The product lifecycle of a technical system is often longer in practise than the availability of spare parts. Every day, manufacturers worldwide are discontinuing products, so their end of life is announced. This affects not only the systems manufacturer but largely the operator of the plant. The machine down risk for a defective component within the system increases. While it was common practise a few years ago to stock critical components, it was soon removed in respect of warehouse costs and the tied-up capital and replaced by just-in-time inventory availability by the manufactures or distributors.
This displacement is a strategic decision from an economic point of view if the equipment has been newly procured and the manufacturer has a long-term assurance of spare parts. However, if the existing facilities are already older, this economic decision must be reconsidered. It must be weighed here between downtime = shut down / downtime costs vs. Warehousing & spare parts costs. Followed by the question through which sources can obsolete articles still be procured. You should also consider options such as repairs as well as technically tested used items or surplus. This process is classically attributed to reactive obsolescence management.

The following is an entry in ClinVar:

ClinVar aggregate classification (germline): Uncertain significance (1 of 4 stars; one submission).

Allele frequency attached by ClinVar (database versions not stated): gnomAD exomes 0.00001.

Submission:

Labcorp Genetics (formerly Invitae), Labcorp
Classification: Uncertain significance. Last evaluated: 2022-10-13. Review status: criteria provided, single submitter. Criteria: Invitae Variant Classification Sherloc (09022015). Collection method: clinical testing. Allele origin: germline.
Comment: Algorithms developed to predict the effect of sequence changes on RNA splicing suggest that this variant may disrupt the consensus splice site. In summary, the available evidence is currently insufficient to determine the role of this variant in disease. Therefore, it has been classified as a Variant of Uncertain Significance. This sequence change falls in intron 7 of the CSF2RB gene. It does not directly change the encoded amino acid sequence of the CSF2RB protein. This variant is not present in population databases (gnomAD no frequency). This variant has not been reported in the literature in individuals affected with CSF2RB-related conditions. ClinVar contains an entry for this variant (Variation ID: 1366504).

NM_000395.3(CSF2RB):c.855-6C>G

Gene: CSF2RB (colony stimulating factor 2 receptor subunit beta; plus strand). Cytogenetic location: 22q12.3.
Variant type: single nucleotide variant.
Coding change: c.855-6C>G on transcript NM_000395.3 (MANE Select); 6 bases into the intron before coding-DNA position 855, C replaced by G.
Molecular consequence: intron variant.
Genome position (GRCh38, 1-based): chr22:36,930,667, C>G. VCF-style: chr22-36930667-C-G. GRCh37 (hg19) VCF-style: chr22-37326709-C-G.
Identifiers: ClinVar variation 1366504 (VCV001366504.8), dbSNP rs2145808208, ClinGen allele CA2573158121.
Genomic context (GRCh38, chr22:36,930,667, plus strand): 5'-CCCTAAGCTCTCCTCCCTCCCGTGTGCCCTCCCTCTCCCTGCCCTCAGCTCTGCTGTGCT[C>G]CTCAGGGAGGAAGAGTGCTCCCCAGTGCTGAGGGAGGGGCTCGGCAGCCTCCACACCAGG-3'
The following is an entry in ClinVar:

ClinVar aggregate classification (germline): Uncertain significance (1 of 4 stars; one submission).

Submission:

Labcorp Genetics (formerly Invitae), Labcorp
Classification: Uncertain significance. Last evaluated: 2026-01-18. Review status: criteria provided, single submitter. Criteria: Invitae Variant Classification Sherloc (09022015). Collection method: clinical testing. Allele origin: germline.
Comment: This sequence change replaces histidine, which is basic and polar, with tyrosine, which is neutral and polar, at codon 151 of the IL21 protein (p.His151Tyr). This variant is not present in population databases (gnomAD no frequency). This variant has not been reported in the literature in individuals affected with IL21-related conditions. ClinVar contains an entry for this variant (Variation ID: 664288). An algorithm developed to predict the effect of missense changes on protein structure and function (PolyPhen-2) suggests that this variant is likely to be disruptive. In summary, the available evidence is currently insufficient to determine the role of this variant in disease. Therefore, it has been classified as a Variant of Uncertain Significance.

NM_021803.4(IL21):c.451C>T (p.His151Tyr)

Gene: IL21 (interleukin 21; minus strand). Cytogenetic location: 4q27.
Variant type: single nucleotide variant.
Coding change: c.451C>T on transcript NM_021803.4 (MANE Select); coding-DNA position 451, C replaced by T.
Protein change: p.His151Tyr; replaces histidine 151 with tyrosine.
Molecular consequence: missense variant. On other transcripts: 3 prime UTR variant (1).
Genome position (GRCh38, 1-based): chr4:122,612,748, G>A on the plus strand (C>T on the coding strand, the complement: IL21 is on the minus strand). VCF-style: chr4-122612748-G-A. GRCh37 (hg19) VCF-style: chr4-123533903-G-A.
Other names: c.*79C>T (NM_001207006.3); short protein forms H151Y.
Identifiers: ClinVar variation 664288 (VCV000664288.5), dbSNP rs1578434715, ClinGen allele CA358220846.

The OM is divided into 3 levels:
• Reactive OM
• Proactive OM
• Strategic OM
Reactive obsolescence management
In reactive obsolescence management, as the name implies, solutions to already existing failures due to obsolete components are being discussed. Once the failure took place, it is tried to source the defective part through various sources. If the same component has already failed repeatedly, you usually stock this component. The decision is reactionary based on a Case by Case basis. However, the basic risk of subsequent failures is neglected and no long-term, proactive, measure are created to handle obsolescence cases.
Proactive Obsolescence Management
Preventive obsolescence management, unlike Reactive OM, deals with the analysis of individual components within each System /machine. Critical components are monitored based on their product life cycle. This allows an early response to possible obsolescence cases. Maintenance can procure critical components, assemblies and components early for stockpiling or deal with retrofitting the equipment. From a business point of view, costs can be reduced through early storage. As longer downtime is avoided. Or investment plans can also be generated to update, upgrade or disassemble individual machines. Proactive OM does not necessarily have to be in-house. External service providers can be used who take over this monitoring process. Radwell International offers you an analysis of your machinery park.